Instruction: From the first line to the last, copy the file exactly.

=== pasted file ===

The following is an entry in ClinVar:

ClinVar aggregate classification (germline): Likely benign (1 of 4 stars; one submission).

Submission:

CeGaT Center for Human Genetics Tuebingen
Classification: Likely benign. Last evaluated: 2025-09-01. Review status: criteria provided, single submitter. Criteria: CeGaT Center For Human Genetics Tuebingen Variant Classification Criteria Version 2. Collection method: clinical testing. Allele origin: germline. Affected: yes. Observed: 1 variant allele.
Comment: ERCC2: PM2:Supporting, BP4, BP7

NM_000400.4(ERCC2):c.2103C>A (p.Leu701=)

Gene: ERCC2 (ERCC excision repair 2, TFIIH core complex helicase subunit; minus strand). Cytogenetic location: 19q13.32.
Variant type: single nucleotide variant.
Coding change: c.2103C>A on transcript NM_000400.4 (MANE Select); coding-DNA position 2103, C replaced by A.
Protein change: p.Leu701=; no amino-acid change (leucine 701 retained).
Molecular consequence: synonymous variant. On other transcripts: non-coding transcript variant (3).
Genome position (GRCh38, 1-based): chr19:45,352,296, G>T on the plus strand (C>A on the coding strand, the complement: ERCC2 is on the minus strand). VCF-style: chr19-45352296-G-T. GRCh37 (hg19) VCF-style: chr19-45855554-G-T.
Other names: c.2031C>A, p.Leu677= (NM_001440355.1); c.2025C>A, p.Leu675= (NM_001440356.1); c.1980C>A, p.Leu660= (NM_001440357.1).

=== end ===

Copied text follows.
The following is an entry in ClinVar:

ClinVar aggregate classification (germline): Likely benign (1 of 4 stars; one submission).

Submission:

CeGaT Center for Human Genetics Tuebingen
Classification: Likely benign. Last evaluated: 2025-09-01. Review status: criteria provided, single submitter. Criteria: CeGaT Center For Human Genetics Tuebingen Variant Classification Criteria Version 2. Collection method: clinical testing. Allele origin: germline. Affected: yes. Observed: 1 variant allele.
Comment: ERCC2: PM2:Supporting, BP4, BP7

NM_000400.4(ERCC2):c.2103C>A (p.Leu701=)

Gene: ERCC2 (ERCC excision repair 2, TFIIH core complex helicase subunit; minus strand). Cytogenetic location: 19q13.32.
Variant type: single nucleotide variant.
Coding change: c.2103C>A on transcript NM_000400.4 (MANE Select); coding-DNA position 2103, C replaced by A.
Protein change: p.Leu701=; no amino-acid change (leucine 701 retained).
Molecular consequence: synonymous variant. On other transcripts: non-coding transcript variant (3).
Genome position (GRCh38, 1-based): chr19:45,352,296, G>T on the plus strand (C>A on the coding strand, the complement: ERCC2 is on the minus strand). VCF-style: chr19-45352296-G-T. GRCh37 (hg19) VCF-style: chr19-45855554-G-T.
Other names: c.2031C>A, p.Leu677= (NM_001440355.1); c.2025C>A, p.Leu675= (NM_001440356.1); c.1980C>A, p.Leu660= (NM_001440357.1).